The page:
The reputation of the Toyota Land Cruiser 70 Series is bolstered by an impressive New Zealand legacy spanning back to the 1980s and reaching to the modern day. Needless to say our expectations when towing such a classic were high.
|At a glance|
|Model||Toyota Land Cruiser 70 LX|
|Engine||4.5 Diesel Intercooler Turbo|
|ANCAP Safety Rating||5 Star|
|Power||151kW at 3400rpm|
|Towing Capacity Braked||3500kg|
|Towing Capacity Unbraked||750kg|
If you’re looking for an agile vehicle that’s easy to maneuver, the Land Cruiser is unlikely to meet your needs. Its lock hasn’t changed much over the years, and we found it a struggle navigating the car park, with its tough, old fashioned steering box much more suited to off-road action.
The front vision was good thanks to the height of the driver’s position but, again, the dated manual side mirrors made it difficult to see the boat behind. The reverse camera was a handy feature to have when coupling, but it would have provided more accurate guidance had it been placed in the centre of the ute.
The tow bar assembly had double lashing points for two chains and the assembly looked substantial and durable. During hill climb, the thumping V8 turbo diesel engine pulled up convincingly and sounded good. The Land Cruiser pulled up the hill in 4th gear at around 2100rpm increasing speed to 80km/h, then fell back you a cruising speed of around 1800rpm in 5th gear. It shouldn’t come as a surprise when we say that this heavyweight truck felt like it could easily pull a bigger load.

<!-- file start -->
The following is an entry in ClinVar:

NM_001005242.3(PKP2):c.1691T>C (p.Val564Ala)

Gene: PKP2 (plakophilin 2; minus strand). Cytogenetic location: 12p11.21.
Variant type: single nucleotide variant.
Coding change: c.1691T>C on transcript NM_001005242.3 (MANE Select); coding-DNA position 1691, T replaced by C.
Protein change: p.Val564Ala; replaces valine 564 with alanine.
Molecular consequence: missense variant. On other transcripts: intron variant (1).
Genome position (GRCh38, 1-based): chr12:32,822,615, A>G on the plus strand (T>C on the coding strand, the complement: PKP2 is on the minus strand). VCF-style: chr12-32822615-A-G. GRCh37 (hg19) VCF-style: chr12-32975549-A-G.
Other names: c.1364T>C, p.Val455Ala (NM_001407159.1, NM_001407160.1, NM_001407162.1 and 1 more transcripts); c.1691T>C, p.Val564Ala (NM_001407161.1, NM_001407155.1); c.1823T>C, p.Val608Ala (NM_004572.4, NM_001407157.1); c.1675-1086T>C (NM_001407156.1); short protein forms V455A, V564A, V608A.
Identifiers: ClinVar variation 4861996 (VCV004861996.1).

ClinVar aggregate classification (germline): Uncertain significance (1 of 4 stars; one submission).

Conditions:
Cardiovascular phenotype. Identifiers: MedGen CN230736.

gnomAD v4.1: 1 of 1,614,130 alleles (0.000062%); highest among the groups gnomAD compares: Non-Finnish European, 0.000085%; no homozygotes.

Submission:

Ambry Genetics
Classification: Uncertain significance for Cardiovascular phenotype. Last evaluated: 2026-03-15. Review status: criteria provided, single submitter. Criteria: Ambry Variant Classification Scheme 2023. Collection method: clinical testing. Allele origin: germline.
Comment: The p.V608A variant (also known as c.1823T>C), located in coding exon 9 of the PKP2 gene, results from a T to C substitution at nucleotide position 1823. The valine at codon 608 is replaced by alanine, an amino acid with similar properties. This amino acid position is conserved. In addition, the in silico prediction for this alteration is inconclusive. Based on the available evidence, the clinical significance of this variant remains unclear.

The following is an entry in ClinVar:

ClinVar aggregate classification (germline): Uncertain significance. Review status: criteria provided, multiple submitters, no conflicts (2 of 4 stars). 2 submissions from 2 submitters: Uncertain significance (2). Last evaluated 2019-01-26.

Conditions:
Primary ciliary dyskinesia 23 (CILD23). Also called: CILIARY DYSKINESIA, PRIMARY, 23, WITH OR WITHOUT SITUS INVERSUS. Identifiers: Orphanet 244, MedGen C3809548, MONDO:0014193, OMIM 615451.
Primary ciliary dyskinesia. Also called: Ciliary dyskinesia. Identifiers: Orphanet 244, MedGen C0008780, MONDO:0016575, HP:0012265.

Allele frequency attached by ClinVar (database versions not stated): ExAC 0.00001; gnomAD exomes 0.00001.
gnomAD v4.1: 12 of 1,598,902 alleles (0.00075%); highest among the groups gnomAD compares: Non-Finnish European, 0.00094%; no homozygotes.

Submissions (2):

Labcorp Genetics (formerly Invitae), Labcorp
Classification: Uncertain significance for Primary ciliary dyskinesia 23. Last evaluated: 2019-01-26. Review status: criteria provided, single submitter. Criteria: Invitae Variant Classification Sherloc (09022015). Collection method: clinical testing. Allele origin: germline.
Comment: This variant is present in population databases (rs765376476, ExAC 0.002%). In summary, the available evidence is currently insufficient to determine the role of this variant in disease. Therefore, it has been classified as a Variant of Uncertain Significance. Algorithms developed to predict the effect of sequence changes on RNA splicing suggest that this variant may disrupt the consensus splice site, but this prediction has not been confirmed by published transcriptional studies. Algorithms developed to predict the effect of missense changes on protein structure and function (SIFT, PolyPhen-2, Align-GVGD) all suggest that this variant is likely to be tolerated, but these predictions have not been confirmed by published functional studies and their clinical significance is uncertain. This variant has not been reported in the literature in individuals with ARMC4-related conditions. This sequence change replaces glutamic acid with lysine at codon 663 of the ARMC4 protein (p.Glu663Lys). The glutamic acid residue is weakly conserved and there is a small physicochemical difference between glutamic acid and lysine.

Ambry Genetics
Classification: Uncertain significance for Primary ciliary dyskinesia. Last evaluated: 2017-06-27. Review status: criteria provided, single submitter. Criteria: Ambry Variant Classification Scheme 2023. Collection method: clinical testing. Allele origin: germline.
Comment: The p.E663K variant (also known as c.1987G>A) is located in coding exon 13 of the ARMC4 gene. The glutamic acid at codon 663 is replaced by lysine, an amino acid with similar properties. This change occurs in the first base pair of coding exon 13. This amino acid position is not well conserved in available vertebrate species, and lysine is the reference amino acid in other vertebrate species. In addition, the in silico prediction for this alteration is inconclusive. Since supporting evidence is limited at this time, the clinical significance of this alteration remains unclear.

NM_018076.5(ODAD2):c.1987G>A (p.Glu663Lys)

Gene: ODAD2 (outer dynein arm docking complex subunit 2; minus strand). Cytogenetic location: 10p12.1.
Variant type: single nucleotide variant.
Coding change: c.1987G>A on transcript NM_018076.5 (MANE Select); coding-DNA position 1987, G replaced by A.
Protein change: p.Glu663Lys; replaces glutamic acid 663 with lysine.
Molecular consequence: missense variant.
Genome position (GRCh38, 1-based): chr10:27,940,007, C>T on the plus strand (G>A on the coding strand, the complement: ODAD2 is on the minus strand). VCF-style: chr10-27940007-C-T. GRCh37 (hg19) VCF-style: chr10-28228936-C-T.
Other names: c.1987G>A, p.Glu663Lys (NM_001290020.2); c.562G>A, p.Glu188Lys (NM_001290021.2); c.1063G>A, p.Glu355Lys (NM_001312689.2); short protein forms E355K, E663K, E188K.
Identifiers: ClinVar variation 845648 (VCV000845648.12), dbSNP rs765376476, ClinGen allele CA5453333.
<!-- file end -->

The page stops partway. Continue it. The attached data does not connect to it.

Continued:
During most driving conditions, performance was acceptable but, when taking light corners on the motorway at a decent speed, the vehicle developed a swaying sensation which corrected itself once we decelerated.
Another issue that presented itself when driving at a decent speed was the bumpy ride – especially when we were passing over undulations in the road. There are few creature comforts or mod-cons in the cabin to prevent the bumps from being felt by the passengers – in fact, the interior is lacking in some of the mod-cons or design touches that you’ll see in other utes such as sat-nav. It did though come with Cruise Control.
If you fell in love with the Land Cruiser of old, then the 2016 model is reassuringly familiar - something of a brave move by Toyota considering the expectations of consumers are continuously increasing. The ace up this vehicle’s sleeve is its very strong 4WD setup but if you’re looking for an all-singing, all-dancing ute with all the bells and whistles, you may want to continue your search.
Thanks to SeaCraft Miller Moyes for the test boat & trailer.